I was glad to see John Major in his interview last Thursday return again to the principles for proceeding which were laid down in the Downing Street Declaration. His commitment to inclusive talks to find a comprehensive political settlement and to the decommissioning of all arms is something everyone agrees with.
The review of prison sentencing has also been a slow starter with the British Government, but a small start has just been made by Sir Patrick Mayhew. We all appreciate the sensitivity of this issue to the victims of these horrible crimes. We can never forget people who paid a very high price for this peace, and those who are still paying, because their lives have been so damaged.
We cannot undo the past crimes, but we can and must prevent future ones. Critical and generous compromise will be required from everyone.
Society in both communities in Northern Ireland is saturated with arms. Everybody is agreed that the decommissioning of all arms is a crucial part of the overall process, to remove the fears in both communities of being left defenceless in a doomsday scenario. The memories of the past are not easy to set aside.
Confidence-building is required. I suggest a four-point plan to break the deadlock.
First, a satisfactory resolution of the "arms" and the "prisoners" issues should be made a prerequisite for a comprehensive political settlement.
Second, discussions on the modus operandi for the effective resolution of the arms issues can proceed in parallel with the main talks agenda.
Third, this group could be chaired by some eminent person from Scandinavia, the US or Canada. This will involve a prior commitment from all sides to decommissioning as a prerequisite to any agreement.
Fourth, the political philosophy of a one-sided symbolic surrender of arms, in advance of talks, simply won't work in Ireland. There is no historical precedent for handing up arms before talks start. This should be abandoned forthwith.
Dialogue that threatens nobody is the best insurance against resumption of the armed conflict. Dialogue that respects diversity and the identities of both traditions must be the way forward. Talks without deadlines or predetermined solutions should start soon after the Ulster Unionist Party elects a new leader.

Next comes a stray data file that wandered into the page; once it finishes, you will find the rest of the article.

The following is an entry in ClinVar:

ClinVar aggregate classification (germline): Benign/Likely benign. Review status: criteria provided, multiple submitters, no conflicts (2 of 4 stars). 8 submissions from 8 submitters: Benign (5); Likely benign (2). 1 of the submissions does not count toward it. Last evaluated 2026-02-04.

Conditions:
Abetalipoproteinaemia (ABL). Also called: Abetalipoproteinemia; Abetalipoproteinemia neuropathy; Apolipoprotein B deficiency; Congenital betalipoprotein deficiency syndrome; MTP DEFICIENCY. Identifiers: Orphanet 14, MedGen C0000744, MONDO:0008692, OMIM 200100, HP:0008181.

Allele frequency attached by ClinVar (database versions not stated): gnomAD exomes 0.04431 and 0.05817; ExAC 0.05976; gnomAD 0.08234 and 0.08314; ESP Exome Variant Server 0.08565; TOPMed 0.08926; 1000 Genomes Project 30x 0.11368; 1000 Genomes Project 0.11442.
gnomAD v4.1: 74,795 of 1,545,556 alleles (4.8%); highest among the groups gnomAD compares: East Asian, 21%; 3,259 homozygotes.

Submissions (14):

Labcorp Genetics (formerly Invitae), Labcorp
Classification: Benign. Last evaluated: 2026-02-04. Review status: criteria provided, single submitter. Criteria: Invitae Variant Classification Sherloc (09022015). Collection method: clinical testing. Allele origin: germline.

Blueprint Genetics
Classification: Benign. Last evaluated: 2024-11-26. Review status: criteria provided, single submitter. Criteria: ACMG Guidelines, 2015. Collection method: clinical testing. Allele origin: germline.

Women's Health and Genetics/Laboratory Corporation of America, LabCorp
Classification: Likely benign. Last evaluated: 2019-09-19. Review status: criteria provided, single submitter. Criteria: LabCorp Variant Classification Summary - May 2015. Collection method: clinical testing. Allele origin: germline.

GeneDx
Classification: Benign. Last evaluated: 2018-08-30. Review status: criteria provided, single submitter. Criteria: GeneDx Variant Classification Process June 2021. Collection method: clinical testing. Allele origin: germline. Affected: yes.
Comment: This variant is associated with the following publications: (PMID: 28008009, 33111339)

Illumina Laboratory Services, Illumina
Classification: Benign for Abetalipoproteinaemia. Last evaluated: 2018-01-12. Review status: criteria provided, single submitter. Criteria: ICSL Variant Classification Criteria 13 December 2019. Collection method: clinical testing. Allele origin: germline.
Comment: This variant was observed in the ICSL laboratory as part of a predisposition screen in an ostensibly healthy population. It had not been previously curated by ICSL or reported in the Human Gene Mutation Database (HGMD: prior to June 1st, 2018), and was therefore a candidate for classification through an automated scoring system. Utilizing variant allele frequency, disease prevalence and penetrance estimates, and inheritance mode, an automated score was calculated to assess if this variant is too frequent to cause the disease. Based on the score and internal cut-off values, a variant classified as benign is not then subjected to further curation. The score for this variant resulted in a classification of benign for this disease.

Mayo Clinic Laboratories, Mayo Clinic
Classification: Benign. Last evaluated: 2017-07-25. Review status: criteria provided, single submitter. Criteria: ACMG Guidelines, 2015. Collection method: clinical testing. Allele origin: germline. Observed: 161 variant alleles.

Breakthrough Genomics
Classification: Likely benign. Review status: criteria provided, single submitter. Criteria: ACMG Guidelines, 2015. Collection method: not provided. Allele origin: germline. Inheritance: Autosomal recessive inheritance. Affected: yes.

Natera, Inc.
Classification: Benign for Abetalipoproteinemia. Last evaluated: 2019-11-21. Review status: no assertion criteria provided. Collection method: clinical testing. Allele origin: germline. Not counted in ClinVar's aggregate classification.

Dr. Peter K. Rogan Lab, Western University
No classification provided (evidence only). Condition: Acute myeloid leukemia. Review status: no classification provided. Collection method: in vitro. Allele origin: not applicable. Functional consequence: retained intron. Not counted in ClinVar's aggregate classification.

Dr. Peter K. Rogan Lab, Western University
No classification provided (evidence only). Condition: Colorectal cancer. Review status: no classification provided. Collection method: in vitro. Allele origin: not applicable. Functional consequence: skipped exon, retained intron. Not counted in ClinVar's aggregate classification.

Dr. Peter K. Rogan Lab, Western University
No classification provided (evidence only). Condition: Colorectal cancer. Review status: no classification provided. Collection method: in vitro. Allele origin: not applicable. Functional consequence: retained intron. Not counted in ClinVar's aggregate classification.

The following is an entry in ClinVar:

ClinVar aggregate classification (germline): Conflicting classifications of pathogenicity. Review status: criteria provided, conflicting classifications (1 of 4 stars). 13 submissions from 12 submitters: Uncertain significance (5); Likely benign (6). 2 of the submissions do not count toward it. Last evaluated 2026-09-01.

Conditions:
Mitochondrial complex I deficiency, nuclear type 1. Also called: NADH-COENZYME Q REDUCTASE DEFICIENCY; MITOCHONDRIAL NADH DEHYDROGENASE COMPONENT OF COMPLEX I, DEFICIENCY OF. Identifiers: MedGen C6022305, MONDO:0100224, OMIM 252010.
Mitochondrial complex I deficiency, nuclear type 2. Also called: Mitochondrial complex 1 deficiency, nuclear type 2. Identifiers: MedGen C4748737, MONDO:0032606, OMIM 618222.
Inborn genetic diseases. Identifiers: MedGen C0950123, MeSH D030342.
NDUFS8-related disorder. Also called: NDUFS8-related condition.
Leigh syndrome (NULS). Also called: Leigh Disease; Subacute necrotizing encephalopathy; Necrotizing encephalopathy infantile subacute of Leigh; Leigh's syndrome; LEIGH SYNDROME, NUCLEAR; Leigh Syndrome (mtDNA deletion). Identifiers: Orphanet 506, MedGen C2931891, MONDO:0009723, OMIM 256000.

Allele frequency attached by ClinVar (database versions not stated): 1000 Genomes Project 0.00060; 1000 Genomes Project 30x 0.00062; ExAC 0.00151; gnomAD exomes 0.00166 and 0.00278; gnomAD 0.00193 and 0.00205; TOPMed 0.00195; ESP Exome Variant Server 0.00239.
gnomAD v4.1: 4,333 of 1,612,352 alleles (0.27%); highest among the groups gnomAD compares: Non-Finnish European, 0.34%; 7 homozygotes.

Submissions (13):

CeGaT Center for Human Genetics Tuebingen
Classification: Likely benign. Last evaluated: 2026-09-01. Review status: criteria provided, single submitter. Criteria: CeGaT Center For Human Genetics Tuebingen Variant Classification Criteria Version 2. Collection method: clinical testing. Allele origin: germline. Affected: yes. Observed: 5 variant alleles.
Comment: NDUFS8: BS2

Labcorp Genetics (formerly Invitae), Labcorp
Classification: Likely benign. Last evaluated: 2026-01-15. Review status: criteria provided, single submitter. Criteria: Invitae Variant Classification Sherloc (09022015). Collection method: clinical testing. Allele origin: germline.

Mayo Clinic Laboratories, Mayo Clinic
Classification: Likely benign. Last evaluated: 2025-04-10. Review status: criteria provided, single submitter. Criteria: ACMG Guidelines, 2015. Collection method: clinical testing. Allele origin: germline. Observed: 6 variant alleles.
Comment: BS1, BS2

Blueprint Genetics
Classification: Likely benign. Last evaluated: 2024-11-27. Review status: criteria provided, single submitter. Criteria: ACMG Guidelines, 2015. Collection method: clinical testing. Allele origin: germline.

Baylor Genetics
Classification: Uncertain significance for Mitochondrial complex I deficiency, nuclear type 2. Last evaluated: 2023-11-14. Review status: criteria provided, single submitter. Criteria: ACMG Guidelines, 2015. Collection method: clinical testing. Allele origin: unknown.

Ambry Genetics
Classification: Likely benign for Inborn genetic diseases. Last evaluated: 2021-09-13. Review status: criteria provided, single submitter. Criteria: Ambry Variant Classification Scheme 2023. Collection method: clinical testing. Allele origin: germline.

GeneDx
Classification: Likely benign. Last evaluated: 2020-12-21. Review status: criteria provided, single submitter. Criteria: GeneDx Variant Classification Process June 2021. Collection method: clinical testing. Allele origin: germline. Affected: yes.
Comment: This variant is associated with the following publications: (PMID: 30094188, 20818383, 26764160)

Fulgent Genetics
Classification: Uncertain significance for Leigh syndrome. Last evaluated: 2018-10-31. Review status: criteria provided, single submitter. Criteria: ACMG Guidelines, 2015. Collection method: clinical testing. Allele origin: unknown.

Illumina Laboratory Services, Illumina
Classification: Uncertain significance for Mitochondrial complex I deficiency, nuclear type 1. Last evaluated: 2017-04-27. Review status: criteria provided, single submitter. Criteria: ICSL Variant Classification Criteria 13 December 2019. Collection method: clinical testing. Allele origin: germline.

Talking peace should not hold fears for Unionists. The Forum for Peace and Reconciliation has shown that people who were poles apart can be brought closer together if the political will exists.
Too many people are talking down the peace process since it stalled some months ago. That period of stagnation has bred a return to street violence and to the indiscriminate burning of Catholic and Protestant churches, Orange and community halls. This is the price of political inactivity.
The past 12 months have demonstrated the personal and economic fruits of the peace process. Family life has returned to normality after 25 years of violence. Young people can go out and enjoy themselves at night without the fear of a sniper's bullet or a bomb taking their life, and parents can rest far more easily at home.
On the economic side, Ireland is beginning to reap the peace dividend. Ireland, North and South, is a more attractive location for international investment. More and more trade is developing between North and South. Tourism figures are reaching bonanza levels.
The European Union with its own support and financial package, can be put to work to offset the worst effects of the violence in the economically deprived areas of the North and of the border counties.
But the greatest benefit of all over the past 12 months has been that there are quite a large number of people both in Northern Ireland, and in mainland Britain, too, who are alive today because of the ceasefire.
There is no greater satisfaction for any politician than to have contributed to the saving of human life during his or her political career. That's what drove me to put peace in Ireland at the top of my political agenda, and there it stays. This is a historic opportunity not to be missed.Reuse content